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The number of households in the Republic of Ireland dealing with energy poverty has skyrocketed.
Energy poverty is defined as spending more than a tenth of household net income on energy.
The Economic and Social Research Institute suggests energy poverty is affecting nearly 29% of households, compared to the previously recorded high of 23% in 1994.
It found that between January 2021 and April 2022 the cost of household energy consumption increased by €21.27 (£18.2) per week, on average.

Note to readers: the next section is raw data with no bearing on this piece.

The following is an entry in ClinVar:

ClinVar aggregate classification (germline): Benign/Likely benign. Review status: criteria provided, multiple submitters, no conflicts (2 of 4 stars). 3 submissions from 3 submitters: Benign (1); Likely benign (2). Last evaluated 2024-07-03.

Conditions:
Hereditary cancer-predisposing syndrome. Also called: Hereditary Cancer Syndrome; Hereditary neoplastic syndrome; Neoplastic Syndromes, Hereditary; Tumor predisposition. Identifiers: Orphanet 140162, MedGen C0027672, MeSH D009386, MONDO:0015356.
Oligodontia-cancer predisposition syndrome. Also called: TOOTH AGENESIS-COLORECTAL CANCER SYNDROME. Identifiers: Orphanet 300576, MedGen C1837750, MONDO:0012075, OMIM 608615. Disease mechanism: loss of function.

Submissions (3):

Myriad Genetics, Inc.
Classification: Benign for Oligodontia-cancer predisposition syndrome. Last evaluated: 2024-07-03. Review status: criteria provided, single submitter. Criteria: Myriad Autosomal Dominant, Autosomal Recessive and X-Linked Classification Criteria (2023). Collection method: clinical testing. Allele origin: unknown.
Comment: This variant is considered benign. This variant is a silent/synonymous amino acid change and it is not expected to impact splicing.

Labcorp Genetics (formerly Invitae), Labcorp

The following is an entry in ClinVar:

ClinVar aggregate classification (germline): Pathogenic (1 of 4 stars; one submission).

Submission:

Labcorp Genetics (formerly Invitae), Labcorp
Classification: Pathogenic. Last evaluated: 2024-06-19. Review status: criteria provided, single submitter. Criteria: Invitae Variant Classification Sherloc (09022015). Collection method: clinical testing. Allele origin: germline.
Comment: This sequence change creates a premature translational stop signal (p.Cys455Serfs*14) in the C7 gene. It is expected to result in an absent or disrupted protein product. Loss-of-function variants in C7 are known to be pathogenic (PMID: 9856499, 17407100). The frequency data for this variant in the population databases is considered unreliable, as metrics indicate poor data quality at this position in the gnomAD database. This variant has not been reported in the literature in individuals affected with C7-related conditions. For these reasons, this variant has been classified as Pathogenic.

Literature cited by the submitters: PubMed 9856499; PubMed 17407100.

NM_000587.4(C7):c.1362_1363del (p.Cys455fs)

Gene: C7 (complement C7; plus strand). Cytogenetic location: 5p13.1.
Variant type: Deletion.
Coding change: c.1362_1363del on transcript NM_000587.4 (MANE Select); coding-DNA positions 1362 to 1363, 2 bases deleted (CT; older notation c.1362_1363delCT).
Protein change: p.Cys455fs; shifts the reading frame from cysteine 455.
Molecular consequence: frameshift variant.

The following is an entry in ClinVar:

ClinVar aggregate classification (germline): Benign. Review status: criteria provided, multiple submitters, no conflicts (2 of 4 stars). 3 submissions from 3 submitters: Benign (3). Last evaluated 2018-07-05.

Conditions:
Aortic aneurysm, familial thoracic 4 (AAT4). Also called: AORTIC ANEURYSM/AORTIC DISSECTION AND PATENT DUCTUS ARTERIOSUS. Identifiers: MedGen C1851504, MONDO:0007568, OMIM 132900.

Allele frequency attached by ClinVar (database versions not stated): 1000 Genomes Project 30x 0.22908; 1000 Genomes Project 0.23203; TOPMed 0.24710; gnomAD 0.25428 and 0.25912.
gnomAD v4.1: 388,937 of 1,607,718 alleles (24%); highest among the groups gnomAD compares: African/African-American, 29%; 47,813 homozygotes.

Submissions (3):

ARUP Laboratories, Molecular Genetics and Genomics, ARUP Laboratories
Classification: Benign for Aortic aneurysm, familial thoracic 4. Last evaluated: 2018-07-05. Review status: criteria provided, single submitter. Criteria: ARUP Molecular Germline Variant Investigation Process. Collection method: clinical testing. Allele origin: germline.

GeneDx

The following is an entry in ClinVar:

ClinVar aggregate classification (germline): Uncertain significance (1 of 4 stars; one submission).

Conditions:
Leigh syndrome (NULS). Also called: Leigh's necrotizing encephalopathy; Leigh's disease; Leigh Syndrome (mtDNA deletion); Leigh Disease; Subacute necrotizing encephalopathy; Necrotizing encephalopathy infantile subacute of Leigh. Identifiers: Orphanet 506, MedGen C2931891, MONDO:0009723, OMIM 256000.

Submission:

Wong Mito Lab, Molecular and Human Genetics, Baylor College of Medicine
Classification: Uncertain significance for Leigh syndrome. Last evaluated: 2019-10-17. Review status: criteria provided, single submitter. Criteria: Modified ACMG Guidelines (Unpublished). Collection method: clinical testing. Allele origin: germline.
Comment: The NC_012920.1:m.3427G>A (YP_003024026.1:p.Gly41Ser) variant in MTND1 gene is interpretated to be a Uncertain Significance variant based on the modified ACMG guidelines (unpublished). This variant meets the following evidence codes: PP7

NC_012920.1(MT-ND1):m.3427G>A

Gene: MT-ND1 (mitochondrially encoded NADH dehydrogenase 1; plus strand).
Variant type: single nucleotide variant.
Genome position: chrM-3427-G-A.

This rises to €38.63 (£33) per week when transport fuels are included.
The authors stressed that soaring energy prices impact disproportionately those on low incomes.
Barra Roantree, one of the authors of the report, said: “Our findings have important implications for policy. If the objective is to protect those most affected by rising energy prices, cutting indirect taxes is a poorly targeted response.
“This is as most of the revenue is spent compensating higher-income households who have been less affected. Furthermore, trying to address the impact of rising energy prices by cutting indirect taxes on fuel can have other undesirable effects, such as blunting the incentive to invest in energy-saving technology.”